Nothing felt so exhilarating as when I was typing on her. The sounds of the metal keys as I pushed them down to hear the quick clacking sound it made once it hit the paper; the ding of the moment I needed to go to the next line or even the writers best friend, the backspace key. It had its own corrector to my amazement, white strips on the ink ribbon that with the flip of the switch I could make my mistake disappear. Every day I spent time on her, slaving away at ideas that floated around in my head, ones that I used to be able to only do from writing on hundreds of papers that surrounded my room. Seriously, the odd things I wrote probably wouldn’t have made much sense to me, even back then. But I wrote. And I wrote long and hard and I got better. I got better at the action of it getting over 30 words per minute, which is a great feat for using something that had no quick plastic keys, only hard push buttons. I now can fly across the keyboard like the wind was at my back and I STILL love the backspace key. The best invention ever. Of course there was no spell check on her, which is something I have to admit is great for a first draft, or fourth, of anything written to this day. As much as I grew with the times and everyone had one of the nice electric typewriters (we weren’t at the great word-processing age that we are now, but mind you I’m not close to forty so lets not age me quite yet). I chose to stay with my Royal. My ever faithful lover of the mind.

I credit her for everything wonderful and wicked, and maybe even foul that has come from my mind and placed out for all to see (or none). As the years grew on, my imagination grew more vivid, my wording became clearer and more defined, and this passion of writing overtook me. It was at that moment I realized that it was something that I wanted to do. I didn’t care about being famous, because I stayed in reality and understood I would not be part of that minority. I wish I still had all that work that I had done, but I suppose fate pulled a cruel joke with a not-so-lovely teenager made it disappear, calling it rubbish and making me feel less worthy than I was. I put my Royal in its box, keeping it in my sight always. As I grew older I went back and forth between her and the literal pen to paper. It was much easier to carry with me a notebook for my visions than to cart her around. But she stayed there, and I loved her. I transferred my scribble (I do not say that lightly because even I have a hard time translating what I’ve written) onto my desktop, sometimes my laptop. The flash drive is the best thing ever and I can carry copies of my life’s worth on such a small thing. But I never forgot my Royal.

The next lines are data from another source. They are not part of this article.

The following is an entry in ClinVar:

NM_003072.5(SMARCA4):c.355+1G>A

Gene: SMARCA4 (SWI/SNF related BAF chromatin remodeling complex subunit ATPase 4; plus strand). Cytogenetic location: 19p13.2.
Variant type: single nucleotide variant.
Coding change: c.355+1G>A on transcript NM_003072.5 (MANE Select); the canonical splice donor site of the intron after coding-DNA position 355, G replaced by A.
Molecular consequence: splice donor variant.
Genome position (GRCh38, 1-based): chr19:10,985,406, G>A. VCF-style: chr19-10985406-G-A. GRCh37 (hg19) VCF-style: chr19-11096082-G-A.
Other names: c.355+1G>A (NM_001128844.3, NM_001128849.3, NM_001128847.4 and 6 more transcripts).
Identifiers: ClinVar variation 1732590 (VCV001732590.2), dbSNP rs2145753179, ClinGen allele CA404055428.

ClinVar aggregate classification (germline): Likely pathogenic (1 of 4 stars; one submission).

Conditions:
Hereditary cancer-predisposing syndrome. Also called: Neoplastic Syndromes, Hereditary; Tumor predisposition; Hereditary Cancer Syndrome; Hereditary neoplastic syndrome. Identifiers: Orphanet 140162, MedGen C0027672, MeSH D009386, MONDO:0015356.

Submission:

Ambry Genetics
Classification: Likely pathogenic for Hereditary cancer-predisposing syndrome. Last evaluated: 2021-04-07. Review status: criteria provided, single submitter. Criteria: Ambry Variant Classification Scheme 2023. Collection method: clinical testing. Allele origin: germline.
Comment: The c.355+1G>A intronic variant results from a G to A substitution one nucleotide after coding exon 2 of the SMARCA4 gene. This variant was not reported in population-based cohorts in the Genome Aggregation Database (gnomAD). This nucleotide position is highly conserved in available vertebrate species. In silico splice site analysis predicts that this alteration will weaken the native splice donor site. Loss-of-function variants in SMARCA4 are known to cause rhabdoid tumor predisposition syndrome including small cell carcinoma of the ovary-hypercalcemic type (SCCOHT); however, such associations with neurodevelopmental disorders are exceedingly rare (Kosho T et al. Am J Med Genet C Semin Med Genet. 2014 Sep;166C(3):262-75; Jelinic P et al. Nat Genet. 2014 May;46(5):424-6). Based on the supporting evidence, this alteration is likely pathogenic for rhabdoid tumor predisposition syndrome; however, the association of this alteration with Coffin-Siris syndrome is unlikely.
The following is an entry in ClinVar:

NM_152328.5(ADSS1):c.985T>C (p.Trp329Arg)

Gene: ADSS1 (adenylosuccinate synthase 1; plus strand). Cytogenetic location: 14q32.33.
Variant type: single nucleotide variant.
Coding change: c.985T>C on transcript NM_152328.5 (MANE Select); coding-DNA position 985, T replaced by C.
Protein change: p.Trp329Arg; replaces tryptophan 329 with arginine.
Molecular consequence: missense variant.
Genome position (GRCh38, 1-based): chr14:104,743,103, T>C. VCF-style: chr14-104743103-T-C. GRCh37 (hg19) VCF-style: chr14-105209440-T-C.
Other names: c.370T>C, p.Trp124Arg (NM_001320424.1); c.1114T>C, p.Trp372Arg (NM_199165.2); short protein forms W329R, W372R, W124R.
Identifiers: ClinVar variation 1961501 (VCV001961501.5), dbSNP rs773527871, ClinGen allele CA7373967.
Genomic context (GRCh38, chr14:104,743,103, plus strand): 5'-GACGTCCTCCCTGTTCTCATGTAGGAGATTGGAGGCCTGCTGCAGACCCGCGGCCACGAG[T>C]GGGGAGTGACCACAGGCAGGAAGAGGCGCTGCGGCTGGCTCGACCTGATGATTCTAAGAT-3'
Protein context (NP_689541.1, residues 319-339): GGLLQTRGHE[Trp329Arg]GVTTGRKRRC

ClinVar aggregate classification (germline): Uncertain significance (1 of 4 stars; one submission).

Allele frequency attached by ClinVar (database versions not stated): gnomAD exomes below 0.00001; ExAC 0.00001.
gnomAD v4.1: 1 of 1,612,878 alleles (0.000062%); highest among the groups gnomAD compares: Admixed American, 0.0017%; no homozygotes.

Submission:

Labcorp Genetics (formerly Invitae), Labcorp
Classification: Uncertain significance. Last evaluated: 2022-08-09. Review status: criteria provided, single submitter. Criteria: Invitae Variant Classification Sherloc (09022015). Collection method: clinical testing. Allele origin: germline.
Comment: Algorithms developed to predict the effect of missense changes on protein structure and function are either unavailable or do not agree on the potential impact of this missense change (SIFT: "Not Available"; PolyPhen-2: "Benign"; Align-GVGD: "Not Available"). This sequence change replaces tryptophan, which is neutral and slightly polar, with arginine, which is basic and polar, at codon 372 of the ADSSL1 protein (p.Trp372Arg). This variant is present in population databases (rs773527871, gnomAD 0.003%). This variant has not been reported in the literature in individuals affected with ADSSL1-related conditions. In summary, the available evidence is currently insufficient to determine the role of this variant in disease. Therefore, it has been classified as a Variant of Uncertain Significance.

I am told she is worth quite a bit on the market at this moment, I could never sell her. I just know that because of her my visions turned into the written word that made me the confident writer than I am to this day, churning out idea after idea. But she sits in her box. That disgusting hard-shell Tweed isn’t the best of anything but imagine it as a cover of a suitcase with its ugly olive and brown tones. What is inside the box is the most beautiful of creatures and will continue to be such a thing. Maybe one of these days, when I feel nostalgic and pets that wouldn’t be startled by its harshly soothing sounds, I will pull her out again and take yet another spin. Until then she is safe from the world. How many people do you know that can say they still have their first love? As morbid a thought that could be, in the idea of a human, I find it comforting that she will forever be by my side to be passed on through the generations beyond even my imagination.

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2 Comments

  1. Anonymous

     /  February 8, 2013

    When I was a teenager, I read a lot of Stephen King, and I remember he was in love with his typewriter, too. Can’t remember what he used (it wasn’t a Royal). I also remember my mom had a Royal typewriter. You are on the right track!

    Reply
  2. Reblogged this on J.S. Riddle and commented:

    Because I feel Nostalgic I wanted to reblog one of my earlier posts when I first started up, and before I had such great friends with like minds.

    Reply